Federal Court Strikes Down Part of Tennessee’s Felony Disenfranchisement Scheme

WASHINGTON, D.C. — Yesterday, a federal judge ruled that Tennessee election officials cannot wrongly deny Tennesseans with past felony convictions of their right to vote by improperly rejecting eligible voters’ registration forms. In addition, the court held that the state’s registration form must properly inform potential voters with past felony convictions of their eligibility. 

The Campaign Legal Center called this decision “a big step in the right direction” with the rest of the lawsuit’s claims set to go to trial in the coming months. 

Specifically, the court found that the state’s current practice of denying individuals the right to by rejecting voters’ registration forms when applicants indicate they have a prior felony conviction and requiring those applicants provide documentary proof of their eligibility to vote violates the National Voter Registration Act (NVRA). The court also found that Tennessee’s current voter registration form does not comply with the NVRA’s requirements for informing voters if their rights have been restored.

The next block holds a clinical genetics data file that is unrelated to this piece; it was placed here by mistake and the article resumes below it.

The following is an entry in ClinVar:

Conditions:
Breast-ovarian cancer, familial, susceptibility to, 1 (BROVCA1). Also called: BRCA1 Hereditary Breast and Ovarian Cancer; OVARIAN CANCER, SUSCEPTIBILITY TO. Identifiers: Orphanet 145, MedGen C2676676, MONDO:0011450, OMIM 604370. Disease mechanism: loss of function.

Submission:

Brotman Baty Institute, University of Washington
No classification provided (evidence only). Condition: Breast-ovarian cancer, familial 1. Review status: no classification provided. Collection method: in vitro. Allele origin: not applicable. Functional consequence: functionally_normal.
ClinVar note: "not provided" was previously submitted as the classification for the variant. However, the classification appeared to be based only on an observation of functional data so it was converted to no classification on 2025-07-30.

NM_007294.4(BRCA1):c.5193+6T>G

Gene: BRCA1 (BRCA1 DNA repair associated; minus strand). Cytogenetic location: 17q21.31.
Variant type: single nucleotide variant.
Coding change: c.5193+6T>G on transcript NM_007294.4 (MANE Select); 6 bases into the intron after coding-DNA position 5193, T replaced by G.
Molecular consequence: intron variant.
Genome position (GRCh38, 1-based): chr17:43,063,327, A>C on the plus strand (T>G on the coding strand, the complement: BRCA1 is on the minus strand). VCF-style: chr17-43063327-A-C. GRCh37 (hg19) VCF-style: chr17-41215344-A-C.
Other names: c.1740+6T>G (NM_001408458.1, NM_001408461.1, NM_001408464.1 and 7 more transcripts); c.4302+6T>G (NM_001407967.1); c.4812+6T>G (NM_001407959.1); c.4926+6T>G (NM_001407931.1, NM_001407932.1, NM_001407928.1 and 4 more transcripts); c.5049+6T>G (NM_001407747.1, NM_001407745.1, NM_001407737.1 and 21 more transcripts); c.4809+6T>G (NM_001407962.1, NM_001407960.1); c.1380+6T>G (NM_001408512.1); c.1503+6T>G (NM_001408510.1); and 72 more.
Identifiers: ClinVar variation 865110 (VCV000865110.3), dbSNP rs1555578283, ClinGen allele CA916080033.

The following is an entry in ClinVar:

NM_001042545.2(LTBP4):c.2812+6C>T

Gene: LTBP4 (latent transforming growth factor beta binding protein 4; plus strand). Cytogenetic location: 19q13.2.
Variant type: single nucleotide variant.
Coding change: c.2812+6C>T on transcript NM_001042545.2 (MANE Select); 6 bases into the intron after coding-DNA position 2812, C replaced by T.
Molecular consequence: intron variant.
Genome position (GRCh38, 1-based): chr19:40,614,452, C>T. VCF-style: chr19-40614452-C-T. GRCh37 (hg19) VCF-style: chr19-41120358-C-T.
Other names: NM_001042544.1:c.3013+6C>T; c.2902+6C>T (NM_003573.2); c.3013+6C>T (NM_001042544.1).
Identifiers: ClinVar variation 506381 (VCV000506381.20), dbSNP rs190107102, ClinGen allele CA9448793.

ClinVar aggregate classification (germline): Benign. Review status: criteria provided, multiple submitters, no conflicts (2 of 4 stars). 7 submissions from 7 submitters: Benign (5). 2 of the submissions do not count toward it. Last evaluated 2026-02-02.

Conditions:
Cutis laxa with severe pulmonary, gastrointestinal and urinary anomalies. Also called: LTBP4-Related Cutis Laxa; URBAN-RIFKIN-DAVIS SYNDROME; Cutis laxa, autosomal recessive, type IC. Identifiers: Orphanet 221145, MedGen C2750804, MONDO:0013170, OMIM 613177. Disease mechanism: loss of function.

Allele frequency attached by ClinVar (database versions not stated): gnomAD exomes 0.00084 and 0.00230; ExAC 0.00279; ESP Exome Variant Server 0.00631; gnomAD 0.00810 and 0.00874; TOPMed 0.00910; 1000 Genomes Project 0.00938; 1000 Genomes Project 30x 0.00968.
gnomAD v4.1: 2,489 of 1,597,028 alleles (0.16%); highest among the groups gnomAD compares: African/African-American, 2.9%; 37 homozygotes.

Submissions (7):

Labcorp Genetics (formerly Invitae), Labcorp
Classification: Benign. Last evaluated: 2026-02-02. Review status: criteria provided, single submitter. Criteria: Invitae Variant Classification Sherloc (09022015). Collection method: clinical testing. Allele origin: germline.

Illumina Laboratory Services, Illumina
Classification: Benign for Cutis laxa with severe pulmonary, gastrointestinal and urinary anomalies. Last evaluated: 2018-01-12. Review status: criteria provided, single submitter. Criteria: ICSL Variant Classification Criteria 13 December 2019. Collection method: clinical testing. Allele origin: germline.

Tennessee has an extraordinarily high disenfranchisement rate that disproportionately impacts Black Tennesseans. According to the lawsuit, “Black people make up 16% of the state’s total voting-age population, but account for 39% of its disenfranchised population. Of the state’s 451,000 disenfranchised citizens, nearly 175,000 are Black, accounting for more than 21% of the Black voting-age population—one of the highest rates of Black disenfranchisement in the United States.” 

The lawsuit alleges that Tennessee has a particularly strenuous process for restoring voting rights to those with prior felony convictions. The plaintiffs also argue that the implementation of Tennessee’s rights restoration process creates “an unequal, scattershot system across Tennessee’s ninety-five counties, causing disparate results for similarly situated individuals,” and at least one county, Rutherford County, charges a fee for the process. The plaintiffs argue that this fee constitutes a poll tax and violates the 24th Amendment. 

Read the opinion here.

Learn more about the case here.